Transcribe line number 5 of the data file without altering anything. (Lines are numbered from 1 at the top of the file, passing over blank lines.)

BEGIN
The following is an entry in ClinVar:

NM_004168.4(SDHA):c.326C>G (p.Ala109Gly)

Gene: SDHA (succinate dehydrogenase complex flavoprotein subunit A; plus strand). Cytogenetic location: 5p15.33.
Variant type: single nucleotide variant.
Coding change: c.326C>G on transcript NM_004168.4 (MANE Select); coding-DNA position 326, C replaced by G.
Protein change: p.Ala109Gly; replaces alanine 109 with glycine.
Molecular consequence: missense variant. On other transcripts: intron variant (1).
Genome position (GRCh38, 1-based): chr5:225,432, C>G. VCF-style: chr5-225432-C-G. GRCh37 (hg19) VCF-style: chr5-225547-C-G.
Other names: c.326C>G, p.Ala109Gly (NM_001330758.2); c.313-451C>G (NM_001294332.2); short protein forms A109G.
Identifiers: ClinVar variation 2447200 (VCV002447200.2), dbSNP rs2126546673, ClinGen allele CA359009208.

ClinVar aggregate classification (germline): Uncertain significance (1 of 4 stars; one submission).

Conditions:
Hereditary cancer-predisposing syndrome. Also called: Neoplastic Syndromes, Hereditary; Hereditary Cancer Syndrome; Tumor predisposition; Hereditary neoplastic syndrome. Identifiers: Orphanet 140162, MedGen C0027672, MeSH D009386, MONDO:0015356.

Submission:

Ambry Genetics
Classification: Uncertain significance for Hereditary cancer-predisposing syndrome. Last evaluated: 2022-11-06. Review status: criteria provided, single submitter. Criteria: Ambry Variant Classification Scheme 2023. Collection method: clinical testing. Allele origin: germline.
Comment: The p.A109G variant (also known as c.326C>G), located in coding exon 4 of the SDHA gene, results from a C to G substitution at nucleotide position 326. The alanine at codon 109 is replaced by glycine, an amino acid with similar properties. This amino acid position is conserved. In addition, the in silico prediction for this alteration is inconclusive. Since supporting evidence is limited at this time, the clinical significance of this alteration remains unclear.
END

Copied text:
Coding change: c.326C>G on transcript NM_004168.4 (MANE Select); coding-DNA position 326, C replaced by G.